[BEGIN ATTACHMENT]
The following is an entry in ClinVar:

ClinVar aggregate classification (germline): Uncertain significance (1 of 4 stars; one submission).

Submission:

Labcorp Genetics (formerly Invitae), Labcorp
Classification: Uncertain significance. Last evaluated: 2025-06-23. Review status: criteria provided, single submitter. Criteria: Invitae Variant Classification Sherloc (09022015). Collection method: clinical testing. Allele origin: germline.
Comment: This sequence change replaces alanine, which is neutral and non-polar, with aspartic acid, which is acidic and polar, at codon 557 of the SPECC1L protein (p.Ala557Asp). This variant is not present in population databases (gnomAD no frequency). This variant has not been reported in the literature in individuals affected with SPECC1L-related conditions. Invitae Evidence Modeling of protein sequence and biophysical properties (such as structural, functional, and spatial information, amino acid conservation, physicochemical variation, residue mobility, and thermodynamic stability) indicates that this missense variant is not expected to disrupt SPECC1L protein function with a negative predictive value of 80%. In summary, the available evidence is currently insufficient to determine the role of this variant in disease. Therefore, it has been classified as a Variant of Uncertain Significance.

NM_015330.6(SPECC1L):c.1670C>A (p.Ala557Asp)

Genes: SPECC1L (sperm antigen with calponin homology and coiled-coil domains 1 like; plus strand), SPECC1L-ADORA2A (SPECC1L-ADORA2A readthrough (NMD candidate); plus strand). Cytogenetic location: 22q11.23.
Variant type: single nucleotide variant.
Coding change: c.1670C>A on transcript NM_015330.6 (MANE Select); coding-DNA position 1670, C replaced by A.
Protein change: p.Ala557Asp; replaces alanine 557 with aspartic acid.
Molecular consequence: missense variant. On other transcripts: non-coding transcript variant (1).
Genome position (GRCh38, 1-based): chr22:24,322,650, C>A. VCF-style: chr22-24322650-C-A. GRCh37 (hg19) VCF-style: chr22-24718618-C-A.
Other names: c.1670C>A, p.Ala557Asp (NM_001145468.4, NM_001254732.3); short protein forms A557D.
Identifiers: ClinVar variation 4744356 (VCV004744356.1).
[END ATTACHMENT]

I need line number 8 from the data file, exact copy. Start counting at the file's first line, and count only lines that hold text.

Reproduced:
Genes: SPECC1L (sperm antigen with calponin homology and coiled-coil domains 1 like; plus strand), SPECC1L-ADORA2A (SPECC1L-ADORA2A readthrough (NMD candidate); plus strand). Cytogenetic location: 22q11.23.